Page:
While there are ways to manage the physical symptoms of rheumatoid arthritis, including the chronic pain, not as easy is the task of diagnosing and managing the mental conditions that are often associated with rheumatoid arthritis.
According to one study that was published in Rheumatology and Therapy, as many as 30% of people who have a diagnosis of rheumatoid arthritis go on to suffer from depression within five years after the diagnosis. A chronic condition like rheumatoid arthritis means chronic pain, inconvenience, and that in turn, can prevent an individual from performing many of the activities that he or she used to perform earlier.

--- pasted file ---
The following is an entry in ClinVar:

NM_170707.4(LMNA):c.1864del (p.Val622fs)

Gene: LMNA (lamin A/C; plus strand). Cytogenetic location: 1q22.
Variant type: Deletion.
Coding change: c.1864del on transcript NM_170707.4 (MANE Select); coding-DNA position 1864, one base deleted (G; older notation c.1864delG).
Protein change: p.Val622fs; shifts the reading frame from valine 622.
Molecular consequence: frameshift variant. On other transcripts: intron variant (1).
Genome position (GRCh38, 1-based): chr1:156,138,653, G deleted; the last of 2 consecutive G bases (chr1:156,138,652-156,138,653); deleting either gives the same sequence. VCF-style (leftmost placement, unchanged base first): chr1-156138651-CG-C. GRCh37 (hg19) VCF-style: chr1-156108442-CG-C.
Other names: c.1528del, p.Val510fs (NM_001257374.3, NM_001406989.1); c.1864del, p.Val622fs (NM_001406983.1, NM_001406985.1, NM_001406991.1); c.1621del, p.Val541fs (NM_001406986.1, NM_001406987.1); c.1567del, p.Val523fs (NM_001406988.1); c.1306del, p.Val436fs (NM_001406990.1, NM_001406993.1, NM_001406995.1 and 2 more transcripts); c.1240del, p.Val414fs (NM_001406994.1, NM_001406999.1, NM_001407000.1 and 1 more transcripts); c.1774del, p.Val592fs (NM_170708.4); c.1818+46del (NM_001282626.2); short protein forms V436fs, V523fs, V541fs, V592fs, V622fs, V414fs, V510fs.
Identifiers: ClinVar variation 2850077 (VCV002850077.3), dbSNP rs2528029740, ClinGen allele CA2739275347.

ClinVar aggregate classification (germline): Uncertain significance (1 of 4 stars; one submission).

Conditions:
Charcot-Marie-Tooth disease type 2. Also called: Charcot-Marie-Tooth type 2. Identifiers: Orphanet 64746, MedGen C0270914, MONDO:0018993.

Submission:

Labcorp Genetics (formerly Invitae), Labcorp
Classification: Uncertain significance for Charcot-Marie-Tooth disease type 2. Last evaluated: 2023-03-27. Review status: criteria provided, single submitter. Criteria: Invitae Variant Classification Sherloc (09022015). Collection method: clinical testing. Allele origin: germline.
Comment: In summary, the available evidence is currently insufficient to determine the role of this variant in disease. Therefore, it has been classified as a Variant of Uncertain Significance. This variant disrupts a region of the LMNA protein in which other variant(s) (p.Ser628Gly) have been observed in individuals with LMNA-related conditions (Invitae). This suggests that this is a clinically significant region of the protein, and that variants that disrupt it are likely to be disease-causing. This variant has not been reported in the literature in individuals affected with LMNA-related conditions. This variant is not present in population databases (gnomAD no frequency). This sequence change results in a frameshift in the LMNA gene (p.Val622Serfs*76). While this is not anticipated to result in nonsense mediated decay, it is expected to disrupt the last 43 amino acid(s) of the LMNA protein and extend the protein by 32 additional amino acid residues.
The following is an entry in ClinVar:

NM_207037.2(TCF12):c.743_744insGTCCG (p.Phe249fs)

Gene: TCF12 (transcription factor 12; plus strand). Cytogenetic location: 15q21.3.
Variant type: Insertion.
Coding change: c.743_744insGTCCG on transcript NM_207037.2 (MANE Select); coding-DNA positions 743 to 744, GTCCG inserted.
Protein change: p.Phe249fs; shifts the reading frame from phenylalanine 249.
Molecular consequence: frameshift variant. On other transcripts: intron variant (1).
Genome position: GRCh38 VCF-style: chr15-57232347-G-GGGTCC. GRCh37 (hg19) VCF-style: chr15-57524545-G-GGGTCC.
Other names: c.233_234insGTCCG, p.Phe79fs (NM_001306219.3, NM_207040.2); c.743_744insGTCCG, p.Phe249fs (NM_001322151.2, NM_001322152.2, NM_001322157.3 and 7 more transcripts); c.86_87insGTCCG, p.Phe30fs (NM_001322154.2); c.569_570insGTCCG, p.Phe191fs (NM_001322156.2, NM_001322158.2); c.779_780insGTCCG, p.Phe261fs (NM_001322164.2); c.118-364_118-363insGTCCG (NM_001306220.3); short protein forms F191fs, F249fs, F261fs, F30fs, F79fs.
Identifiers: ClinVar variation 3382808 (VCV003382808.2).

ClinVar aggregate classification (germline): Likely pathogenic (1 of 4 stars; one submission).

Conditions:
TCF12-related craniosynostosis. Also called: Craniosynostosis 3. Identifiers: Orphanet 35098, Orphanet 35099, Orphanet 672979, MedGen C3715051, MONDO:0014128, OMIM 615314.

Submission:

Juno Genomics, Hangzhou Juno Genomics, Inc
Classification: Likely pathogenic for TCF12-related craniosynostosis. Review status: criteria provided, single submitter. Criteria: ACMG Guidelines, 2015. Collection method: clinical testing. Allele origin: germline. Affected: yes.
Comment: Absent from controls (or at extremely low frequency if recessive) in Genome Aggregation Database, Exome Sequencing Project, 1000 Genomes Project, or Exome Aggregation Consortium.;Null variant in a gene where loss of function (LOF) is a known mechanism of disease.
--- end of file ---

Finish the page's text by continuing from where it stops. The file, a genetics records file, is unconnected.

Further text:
If you enjoyed an active life earlier, you may find it much more difficult to adjust to the limited mobility and movement brought on by rheumatoid arthritis. Active people may find it difficult to get used to the fact that they may no longer be able to participate in sports or enjoy the kind of physical or recreational activities that they used to earlier. For obvious reasons, that lack of physical mobility leads to low self-esteem, irritability, and even depression.